The eastern and western churches split over differences in theology, practice, politics and culture. As Constantinople became an important center of government in the eastern half of the Roman Empire, the church there began to challenge the supremacy of Rome. Without a common language and culture, the two halves of the Christian Church drifted apart in the face of their disagreements.
The split between the eastern and western churches was largely politically motivated. The Bishop of Rome held considerable authority from the early days of the church. Rome, Alexandria and Antioch were the three power centers of Christianity. Once Constantine moved the capital of the Roman Empire to Byzantium, the church there enjoyed increased ecclesiastical influence equal to the city's bolstered political importance. After Alexandria and Antioch fell to the Muslims, Rome and Constantinople remained the two strongest churches, creating a rivalry that fueled their eventual separation.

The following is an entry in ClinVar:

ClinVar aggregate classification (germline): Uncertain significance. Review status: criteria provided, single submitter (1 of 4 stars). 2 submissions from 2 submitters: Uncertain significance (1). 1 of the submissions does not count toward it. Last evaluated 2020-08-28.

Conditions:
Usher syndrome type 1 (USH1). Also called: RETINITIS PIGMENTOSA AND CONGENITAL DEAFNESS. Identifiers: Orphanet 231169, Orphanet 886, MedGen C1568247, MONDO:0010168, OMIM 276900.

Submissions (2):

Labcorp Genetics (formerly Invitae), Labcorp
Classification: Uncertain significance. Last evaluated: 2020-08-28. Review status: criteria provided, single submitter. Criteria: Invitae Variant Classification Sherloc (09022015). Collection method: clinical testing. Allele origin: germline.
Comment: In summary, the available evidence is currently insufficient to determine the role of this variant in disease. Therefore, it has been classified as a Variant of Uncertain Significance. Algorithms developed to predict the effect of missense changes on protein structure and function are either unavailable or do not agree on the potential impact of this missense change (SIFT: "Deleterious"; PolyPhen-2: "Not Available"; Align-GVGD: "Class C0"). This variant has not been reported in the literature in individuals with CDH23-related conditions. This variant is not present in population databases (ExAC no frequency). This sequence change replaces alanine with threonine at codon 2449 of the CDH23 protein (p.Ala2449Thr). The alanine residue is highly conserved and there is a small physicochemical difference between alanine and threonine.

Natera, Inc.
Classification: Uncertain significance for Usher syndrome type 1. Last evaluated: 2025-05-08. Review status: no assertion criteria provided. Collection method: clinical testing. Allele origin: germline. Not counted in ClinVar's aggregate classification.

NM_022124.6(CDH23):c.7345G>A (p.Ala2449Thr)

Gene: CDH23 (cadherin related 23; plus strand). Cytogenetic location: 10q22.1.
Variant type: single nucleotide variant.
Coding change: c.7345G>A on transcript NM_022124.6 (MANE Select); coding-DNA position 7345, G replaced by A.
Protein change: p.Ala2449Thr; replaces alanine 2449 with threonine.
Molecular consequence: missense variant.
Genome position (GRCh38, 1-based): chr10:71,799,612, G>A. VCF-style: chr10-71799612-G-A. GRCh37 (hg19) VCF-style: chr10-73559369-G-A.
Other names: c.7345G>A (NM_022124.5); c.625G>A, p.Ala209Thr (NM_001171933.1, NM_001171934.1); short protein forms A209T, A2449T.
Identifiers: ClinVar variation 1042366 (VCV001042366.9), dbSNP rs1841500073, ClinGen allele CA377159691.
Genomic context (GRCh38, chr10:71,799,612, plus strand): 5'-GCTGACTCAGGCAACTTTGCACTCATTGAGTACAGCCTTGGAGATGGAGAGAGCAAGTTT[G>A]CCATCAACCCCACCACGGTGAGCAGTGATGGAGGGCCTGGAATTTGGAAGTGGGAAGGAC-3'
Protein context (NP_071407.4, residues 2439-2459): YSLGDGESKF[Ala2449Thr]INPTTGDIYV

The churches of the east and west disagreed on key points of doctrine and ritual. The western church believed that the Holy Ghost emanates from the Son as well as the Father. The clergy of the western church angered the church in Constantinople when it inserted this doctrine into the Nicene creed. The western church adopted the use of unleavened bread for the Eucharist to the chagrin of the eastern church. The eastern church disagreed with the western tradition of unmarried priests. The Roman church disdained the eastern church's subservience to the Byzantine Emperor.
These tensions came to a climax when Patriarch of Constantinople Michael Cerularius ordered the closure of all Latin churches in his city. When the leadership of the western church excommunicated him, Cerularius excommunicated them in turn.